The government should “scrap” Zesa Holdings, restructure entities currently operating under it and privatise all power generating stations if it entertains any hopes of turning around the fortunes of the ailing power utility.
The Zesa debt is estimated close to $1 billion while it is owed about $450 million by consumers.
Speaking at a portfolio committee on State Enterprises and Parastatals Management public hearing in Harare yesterday, Energy and Information Logistics group director Engineer Francis Masawi said Zesa Holdings should be restructured for it to be efficient.
Under the proposed restructuring exercise, bulk energy trading should be taken over by private sector power brokers in a Zimbabwe Electricity Transmission Company (ZETC) bulk energy market.
Zesa Holdings currently owns four subsidiaries in Zimbabwe Power Company (ZPC), Zimbabwe Electricity Transmission and Distribution Company, Zesa Enterprise (Zent) and Powertel.
The government through Zimbabwe Electricity Distribution Company (ZEDC) and Zimbabwe Electricity Transmission Company would maintain its 100% ownership but be made to compete with private sector distribution businesses.
“Zesa Holdings Ltd should be scrapped and the three licensed companies report directly to the government,” said Masawi.
“ZPC should be given a time-frame for the privatisation of each of the generating power stations. Retail supply business must be run by private sector companies so as to make the ESI bankable.”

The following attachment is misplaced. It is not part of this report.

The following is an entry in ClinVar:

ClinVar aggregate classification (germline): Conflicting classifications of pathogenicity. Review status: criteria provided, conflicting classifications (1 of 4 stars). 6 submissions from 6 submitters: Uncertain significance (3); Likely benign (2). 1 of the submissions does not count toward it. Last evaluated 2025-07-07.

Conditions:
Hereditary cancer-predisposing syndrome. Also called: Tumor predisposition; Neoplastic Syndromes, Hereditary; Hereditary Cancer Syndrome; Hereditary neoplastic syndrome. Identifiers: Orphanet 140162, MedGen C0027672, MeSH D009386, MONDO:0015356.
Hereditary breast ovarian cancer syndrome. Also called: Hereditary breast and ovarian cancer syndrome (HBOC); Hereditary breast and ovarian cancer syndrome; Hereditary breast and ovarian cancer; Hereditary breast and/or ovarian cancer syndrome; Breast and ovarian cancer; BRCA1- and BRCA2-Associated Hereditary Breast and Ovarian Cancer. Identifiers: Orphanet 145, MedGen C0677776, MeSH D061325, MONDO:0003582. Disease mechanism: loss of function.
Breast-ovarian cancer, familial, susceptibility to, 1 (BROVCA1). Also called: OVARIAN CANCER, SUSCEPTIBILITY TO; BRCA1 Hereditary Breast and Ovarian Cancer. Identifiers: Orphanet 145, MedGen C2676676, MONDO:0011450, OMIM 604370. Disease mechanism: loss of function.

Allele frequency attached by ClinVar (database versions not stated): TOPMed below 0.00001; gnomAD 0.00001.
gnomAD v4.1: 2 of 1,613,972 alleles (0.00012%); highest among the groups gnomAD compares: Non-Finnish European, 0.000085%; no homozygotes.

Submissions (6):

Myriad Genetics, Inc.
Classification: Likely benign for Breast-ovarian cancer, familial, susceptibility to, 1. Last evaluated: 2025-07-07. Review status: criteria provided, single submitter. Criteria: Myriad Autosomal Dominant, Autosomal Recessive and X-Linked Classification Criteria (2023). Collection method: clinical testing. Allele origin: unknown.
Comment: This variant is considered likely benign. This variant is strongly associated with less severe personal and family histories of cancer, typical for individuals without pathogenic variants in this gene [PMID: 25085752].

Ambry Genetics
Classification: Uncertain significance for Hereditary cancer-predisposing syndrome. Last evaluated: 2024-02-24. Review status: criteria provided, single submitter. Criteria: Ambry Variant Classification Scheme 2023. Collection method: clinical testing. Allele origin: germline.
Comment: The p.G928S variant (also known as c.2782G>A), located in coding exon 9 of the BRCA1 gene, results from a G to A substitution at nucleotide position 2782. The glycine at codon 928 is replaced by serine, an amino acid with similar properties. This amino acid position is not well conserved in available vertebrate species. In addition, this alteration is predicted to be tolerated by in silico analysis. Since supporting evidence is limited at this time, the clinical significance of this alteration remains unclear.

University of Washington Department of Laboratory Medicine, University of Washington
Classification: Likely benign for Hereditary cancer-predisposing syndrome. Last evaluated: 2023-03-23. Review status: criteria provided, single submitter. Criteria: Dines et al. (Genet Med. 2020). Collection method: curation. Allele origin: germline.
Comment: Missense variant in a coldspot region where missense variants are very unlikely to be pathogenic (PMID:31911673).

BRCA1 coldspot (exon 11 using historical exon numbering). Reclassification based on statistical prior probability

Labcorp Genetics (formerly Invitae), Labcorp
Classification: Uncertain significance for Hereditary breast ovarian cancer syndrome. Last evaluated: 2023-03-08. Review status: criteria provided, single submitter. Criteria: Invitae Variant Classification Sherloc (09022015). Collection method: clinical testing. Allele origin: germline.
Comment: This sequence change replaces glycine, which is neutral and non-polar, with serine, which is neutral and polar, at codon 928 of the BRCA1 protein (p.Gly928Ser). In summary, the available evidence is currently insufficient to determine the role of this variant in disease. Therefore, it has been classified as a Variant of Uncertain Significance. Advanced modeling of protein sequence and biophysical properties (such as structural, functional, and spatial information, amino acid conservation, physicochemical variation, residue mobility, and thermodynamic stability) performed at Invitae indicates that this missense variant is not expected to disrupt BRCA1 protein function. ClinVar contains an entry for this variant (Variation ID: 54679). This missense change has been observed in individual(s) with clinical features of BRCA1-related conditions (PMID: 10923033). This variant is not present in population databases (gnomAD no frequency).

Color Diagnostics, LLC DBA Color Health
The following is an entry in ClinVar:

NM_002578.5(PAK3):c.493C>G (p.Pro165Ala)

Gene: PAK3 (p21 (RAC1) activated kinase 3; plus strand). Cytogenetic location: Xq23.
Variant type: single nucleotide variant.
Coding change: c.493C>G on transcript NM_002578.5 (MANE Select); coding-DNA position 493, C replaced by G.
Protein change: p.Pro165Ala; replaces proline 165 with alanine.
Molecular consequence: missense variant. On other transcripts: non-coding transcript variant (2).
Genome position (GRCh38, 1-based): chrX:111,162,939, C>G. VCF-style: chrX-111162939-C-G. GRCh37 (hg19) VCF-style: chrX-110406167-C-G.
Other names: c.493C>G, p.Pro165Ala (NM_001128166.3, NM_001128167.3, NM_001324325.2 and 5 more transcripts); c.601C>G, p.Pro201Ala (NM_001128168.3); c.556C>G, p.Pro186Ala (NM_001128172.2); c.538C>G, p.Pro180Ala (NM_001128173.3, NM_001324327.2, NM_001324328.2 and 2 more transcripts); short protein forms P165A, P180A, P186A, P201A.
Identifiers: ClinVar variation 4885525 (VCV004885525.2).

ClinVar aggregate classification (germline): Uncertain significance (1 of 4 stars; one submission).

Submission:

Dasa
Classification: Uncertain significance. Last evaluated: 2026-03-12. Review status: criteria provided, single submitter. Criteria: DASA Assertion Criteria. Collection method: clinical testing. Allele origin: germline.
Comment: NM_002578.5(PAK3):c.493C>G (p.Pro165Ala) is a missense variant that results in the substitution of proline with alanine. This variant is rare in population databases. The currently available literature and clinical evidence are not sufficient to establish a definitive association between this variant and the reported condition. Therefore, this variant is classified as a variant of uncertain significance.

“Powertel and Zent should be privatised so that they can compete properly in their areas of specialisation.”
He said there was a need to come up with a national vision to guide all public and private sector enterprises and society towards agreed common developmental goals.
“The energy sector needs an energy policy. Urgent appointment of Commissioners to ZERC so that the Energy Regulator can play its role of ensuring overall energy sector efficiency, viability and sustainability,” said Masawi.
Masawi said an independent technical and business due diligence should be carried out to determine suitability of the current Zesa structure to deliver services reliably, efficiently and affordably.
The new organisational structure should then be directed by experienced boards with clearly defined performance compacts with shareholders.
The performance compacts, to include detailed on-time reporting requirements, said Masawi, should be biased towards making the whole electricity sector efficient and to run on viable commercial lines for sustainability.
He said Zesa subsidiaries currently owed each other money, a development that has curtailed its efforts to rehabilitate power stations and the ability by the country to import power.
Masawi said the country would require $2 billion to produce an additional 1 000 Megawatts (MG) to get back to the pre-year 2000MG consumption levels.
Use of smart-meters and smart-grid technology is also expected to provide energy management information required to efficiently utilise available energy through industry-wide load management.